What's new in System.Xml 2.0


This article was originally published on DNJ Online
DNJ Online

While there have been many improvements and new features added to ADO.NET, the changes going on in the XML-related classes in version 2.0 have been even more dramatic. Through the XML InfoSet model defined by the World Wide Web Consortium (W3C), XML is evolving to become a universal data access technology that can represent both structured rowset data and hierarchical and unstructured information. As this view of XML, and the associated standards, have been emerging, so the classes in the System.Xml and its subsidiary namespaces have been changing to better accommodate the needs of developers and provide the best possible performance. The what follows is a brief overview of these changes and the associated techniques that the new classes enable when working with XML.

XML Readers and Writers

The XmlReader and XmlWriter classes in the System.Xml namespace are the common base classes that provide streaming access for reading and writing XML documents. In version 1.x, these classes are abstract, and you use the concrete classes such as XmlTextReader and XmlTextWriter to perform XML data access. However, in version 2.0, the approach has changed. Instead, you use the new XmlReaderSettings and XmlWriterSettings classes to define the behavior you want with regards to validation, white-space handling, indenting and so forth, and then generate instances of the XmlReader and XmlWriter classes that exhibit the required behavior.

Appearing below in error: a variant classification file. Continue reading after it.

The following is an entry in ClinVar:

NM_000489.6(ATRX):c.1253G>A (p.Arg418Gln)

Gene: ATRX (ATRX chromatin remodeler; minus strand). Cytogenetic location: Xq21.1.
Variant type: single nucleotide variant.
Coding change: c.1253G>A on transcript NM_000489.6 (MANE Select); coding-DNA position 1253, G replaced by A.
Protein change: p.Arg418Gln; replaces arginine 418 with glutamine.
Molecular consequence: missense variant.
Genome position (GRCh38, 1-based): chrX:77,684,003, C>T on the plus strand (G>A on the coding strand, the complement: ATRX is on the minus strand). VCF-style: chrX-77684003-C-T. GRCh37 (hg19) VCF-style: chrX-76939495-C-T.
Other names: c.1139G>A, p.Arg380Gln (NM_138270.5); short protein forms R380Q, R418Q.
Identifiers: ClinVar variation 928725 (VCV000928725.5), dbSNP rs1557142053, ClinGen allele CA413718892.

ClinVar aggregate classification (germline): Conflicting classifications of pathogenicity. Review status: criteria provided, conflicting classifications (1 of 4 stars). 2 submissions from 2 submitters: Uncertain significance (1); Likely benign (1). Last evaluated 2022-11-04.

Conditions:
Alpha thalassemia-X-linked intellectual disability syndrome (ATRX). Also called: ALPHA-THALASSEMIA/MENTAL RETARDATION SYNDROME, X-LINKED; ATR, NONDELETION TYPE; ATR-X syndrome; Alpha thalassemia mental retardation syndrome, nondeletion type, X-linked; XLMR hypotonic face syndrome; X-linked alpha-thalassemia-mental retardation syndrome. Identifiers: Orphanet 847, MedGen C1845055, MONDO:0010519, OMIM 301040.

This approach offers several advantages. It makes it is easier to pass instances of the classes to other routines in your applications in such a way that the consumer can add new behavior but not remove existing behavior. It also allows you to use them as streaming producer/consumer instances to pipeline XML between tiers of an application. And finally, it allows the Framework to make appropriate optimizations, such as not including validation code where this is not required, while supporting future extensibility of the classes.
The XmlReader also exhibits another useful new feature in that it can perform validation directly, without you having to create an XmlValidatingReader from it (as is the case in version 1.x). Furthermore, the XmlReader and XmlWriter now support all the CLR data types directly, allowing you read values from an XmlReader as typed data, and pass typed data instances directly to the XmlWriter, as shown below.

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About the author

Alex Homer

Alex Homer United Kingdom

Alex spent most of his earlier working life as a technical salesman, and has had a love-hate relationship with computers that goes way back to the Sinclair Z80 and the Oric Atmos. In 1996 he ret...

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